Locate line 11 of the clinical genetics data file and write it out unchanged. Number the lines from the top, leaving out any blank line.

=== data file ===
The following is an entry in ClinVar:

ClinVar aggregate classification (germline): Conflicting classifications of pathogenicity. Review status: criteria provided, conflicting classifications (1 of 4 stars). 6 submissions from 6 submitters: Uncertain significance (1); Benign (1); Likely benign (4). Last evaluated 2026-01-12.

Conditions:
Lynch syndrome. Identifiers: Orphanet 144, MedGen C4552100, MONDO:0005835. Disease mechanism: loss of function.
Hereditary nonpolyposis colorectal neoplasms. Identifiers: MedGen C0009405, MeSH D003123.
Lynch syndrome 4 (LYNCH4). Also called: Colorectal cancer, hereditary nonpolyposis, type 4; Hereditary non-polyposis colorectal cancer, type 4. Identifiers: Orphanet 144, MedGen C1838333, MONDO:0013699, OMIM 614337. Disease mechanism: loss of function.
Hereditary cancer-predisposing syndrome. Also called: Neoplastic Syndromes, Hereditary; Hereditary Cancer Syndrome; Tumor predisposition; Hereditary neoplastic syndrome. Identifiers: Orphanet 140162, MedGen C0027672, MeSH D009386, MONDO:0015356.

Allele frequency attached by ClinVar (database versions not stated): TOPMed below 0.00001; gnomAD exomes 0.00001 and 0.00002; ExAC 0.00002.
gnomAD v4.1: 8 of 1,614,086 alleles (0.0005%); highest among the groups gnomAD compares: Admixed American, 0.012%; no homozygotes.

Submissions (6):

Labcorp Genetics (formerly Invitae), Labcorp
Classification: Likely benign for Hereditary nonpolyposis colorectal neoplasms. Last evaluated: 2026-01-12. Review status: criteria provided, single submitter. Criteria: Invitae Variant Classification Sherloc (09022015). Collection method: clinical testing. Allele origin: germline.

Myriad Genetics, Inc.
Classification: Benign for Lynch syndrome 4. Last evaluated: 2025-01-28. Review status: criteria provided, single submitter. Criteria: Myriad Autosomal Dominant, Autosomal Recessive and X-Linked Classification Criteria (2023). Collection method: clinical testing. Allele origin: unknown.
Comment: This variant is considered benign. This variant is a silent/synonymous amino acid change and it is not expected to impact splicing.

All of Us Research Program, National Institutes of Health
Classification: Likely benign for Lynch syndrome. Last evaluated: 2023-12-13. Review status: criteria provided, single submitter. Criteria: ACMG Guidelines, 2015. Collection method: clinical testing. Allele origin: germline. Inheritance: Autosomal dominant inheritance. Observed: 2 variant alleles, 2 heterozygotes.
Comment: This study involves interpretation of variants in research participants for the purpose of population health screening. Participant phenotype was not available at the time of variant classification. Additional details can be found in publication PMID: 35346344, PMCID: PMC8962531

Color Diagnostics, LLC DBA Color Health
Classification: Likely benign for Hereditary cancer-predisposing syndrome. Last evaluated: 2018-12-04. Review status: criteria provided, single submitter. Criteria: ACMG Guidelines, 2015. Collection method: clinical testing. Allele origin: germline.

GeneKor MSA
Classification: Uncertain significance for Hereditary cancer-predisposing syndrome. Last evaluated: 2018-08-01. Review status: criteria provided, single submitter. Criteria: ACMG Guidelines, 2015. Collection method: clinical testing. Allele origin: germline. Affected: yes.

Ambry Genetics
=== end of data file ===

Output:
Labcorp Genetics (formerly Invitae), Labcorp